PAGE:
In his new book, Fire and Ashes, Michael Ignatieff describes how his lifelong friendship with Bob Rae went up in smoke. It happened over Chinese dinner in 2005, when Michael and Zsuzsanna broke the news to Bob and Arlene that they were packing up their life at Harvard and moving back to Canada so that Michael could go into politics. Mr. Rae (who harboured not-so-secret ambitions to get back into the game himself) was furious. “He exploded,” Mr. Ignatieff writes. “I hadn’t earned the right. He had put in the years and who did I think I was?”
Mr. Ignatieff was shocked to discover that the road to power invariably means burning bridges. Bob Rae never forgave him.
During the 2006 Liberal leadership convention he refused to release his delegates to his old friend, with the result that Stéphane Dion, not Mr. Ignatieff, won the race.
Mr. Ignatieff had to wait for Mr. Dion to make a total hash of things before he got his turn.
In the end, Mr. Rae’s dim view of his ex-friend’s opportunism was widely shared by voters. Mr. Ignatieff and the Liberals were demolished in the general election of 2011. Mr. Ignatieff blames his defeat, in part, on the relentless barrage of Tory attack ads that cast him as a carpetbagger. But Mr. Rae had a point. He was a carpetbagger.
Like a flawed Greek hero, Mr. Ignatieff believes that his greatest sin was hubris – which, in case you have to look it up, is ambition combined with pride and ignorance. He actually believed the three Liberal operatives who showed up on his doorstep in Boston one day and persuaded him that they could pave the way for him to Sussex Drive. (“The men in black,” he calls them). He had no idea that the Liberal Party was in such bad shape, that it had largely destroyed itself through infighting, scandals and intellectual exhaustion, or that the piggy bank was empty.
It didn’t take much to persuade him. He felt that destiny was calling. “Politics was in the blood,” he says. His ancestors had a noble history of public service. He knew his parents would have been overjoyed. He wanted to challenge himself and see if he was up to it. Most of all, he wanted to stop being a spectator and be a player instead. He longed to join the ranks of intellectuals like Vaclav Havel and Samantha Power, his Harvard pal who became Barack Obama’s ambassador to the UN – people who had made a difference.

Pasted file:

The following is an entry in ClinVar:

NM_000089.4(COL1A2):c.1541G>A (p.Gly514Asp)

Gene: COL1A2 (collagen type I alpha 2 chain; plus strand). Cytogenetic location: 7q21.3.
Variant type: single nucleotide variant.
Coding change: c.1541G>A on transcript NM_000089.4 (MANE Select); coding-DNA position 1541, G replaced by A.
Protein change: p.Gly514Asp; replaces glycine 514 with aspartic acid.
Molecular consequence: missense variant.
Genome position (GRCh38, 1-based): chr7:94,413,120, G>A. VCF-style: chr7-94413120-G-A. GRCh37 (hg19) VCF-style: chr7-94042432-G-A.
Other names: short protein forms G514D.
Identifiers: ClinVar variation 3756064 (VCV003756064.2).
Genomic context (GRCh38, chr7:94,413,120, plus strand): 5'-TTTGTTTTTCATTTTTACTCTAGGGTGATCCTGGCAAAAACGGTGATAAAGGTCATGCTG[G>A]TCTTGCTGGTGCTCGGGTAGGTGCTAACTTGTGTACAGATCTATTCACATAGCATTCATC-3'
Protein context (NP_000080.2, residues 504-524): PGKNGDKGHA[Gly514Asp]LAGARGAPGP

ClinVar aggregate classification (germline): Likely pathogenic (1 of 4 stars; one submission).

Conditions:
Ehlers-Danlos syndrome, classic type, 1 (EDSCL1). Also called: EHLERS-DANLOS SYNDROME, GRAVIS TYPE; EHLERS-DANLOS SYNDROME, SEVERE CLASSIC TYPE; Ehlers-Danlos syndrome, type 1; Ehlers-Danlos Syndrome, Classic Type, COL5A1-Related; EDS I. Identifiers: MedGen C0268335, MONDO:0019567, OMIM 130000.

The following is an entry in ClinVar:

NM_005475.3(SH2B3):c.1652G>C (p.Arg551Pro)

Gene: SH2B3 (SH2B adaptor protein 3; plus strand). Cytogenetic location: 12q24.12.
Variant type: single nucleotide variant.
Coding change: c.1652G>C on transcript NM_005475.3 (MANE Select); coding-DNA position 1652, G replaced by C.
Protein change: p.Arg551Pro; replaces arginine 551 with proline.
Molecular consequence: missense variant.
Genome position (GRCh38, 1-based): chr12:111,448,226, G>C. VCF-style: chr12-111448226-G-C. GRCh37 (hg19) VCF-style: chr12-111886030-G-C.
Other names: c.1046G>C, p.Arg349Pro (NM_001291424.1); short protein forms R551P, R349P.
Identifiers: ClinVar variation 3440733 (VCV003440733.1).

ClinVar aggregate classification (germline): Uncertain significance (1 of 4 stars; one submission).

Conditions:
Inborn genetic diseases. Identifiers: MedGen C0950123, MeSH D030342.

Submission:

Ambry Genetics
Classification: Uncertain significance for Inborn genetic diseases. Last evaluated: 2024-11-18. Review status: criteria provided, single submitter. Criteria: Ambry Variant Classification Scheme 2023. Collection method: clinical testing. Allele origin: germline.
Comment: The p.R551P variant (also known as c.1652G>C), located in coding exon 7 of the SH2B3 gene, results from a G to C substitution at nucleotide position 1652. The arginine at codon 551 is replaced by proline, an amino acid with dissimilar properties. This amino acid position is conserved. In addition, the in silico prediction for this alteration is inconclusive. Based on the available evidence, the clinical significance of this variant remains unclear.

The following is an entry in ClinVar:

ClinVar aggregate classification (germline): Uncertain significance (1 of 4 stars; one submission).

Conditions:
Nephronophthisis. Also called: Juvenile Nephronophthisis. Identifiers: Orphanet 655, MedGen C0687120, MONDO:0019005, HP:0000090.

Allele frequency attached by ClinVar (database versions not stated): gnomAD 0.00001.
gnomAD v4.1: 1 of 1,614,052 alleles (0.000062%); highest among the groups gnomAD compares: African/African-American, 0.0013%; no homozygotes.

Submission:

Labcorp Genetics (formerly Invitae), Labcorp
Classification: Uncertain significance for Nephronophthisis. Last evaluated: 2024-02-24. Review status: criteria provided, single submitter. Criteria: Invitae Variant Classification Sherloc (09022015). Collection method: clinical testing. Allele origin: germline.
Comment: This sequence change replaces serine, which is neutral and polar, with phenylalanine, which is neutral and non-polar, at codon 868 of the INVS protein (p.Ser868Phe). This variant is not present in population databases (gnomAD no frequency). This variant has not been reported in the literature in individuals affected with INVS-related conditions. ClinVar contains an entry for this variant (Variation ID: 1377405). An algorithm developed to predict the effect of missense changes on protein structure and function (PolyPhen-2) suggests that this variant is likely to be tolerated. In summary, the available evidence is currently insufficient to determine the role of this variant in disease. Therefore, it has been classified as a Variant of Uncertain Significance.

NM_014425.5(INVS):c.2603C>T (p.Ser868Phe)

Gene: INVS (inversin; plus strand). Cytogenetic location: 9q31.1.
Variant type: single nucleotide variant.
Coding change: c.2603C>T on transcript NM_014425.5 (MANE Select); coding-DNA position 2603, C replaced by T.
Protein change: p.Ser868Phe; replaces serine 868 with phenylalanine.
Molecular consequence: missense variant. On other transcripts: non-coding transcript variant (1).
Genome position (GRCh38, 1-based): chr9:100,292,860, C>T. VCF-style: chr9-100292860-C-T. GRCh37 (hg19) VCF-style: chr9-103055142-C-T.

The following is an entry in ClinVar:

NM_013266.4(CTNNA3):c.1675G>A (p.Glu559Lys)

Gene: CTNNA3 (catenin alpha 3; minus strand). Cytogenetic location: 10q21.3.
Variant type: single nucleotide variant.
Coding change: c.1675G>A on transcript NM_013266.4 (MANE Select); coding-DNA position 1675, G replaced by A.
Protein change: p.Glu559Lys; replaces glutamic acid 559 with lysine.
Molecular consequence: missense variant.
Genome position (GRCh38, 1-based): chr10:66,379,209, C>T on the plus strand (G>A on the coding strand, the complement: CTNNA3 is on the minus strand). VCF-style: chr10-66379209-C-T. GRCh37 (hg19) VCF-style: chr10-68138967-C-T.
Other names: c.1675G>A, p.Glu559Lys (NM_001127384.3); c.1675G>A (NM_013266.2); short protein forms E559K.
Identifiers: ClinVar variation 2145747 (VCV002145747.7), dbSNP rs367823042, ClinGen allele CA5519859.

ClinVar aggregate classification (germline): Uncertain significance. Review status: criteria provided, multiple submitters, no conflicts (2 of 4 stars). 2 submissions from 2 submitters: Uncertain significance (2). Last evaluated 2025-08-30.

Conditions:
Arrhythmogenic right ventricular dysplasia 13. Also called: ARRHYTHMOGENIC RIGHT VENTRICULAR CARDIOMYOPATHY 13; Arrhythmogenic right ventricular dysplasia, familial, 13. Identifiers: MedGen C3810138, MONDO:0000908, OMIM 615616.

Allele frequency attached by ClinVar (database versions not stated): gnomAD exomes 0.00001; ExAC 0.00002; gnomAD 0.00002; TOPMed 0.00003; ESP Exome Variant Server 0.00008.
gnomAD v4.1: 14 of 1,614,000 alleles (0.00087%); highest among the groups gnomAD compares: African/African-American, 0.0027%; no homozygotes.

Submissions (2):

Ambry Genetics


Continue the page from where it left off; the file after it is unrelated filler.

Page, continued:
“I had almost no sense of political vocation,” he writes. But he didn’t let that detail hold him back. He figured he could overcome this deficiency through sheer force of will.
A decade ago, Mr. Ignatieff wrote a widely praised but little-read novel called Charlie Johnson in the Flames. Charlie is an American journalist working in Bosnia. He, too, is a spectator, but he decides to become a player after witnessing a terrible atrocity. Things end badly. Mr. Ignatieff chose to ignore his own cautionary tale, but who can blame him? Public intellectuals seldom move the needle of history. Men of action do. And even if they flame out, they can always say they tried.
As Mr. Ignatieff tells it, he finally found out what his political mission was. It was to protect defenceless Canadians from the ravages of the ruthless Harper government, which fights dirty and strives for utter domination. Unlike them, he played fair. Unlike them, he took the high road, even when it cost him. Although he strenuously defends politics as an honourable calling, he was shocked – shocked! – to discover that Question Period is a travesty and party politics is bitterly combative and elections are a reality show devoid of content. Which is like being shocked to discover that not all the women who work in whorehouses are ladies.
Yet there are consolations in defeat. After pride comes the fall, but after the fall comes enlightenment, repentance and redemption. Mr. Ignatieff, a natural memoirist, has entered the redemptive phase. He is hard at work rebuilding his career as a public intellectual. He presents himself today as modest, self-effacing, humble. He doesn’t spare himself. Yet he also leaves the impression that he believes he failed at politics in part because he was too good for us.
Editor's note: This corrects an earlier version which said Bob Rae threw his support behind Stéphane Dion in the final leadership ballot in 2006.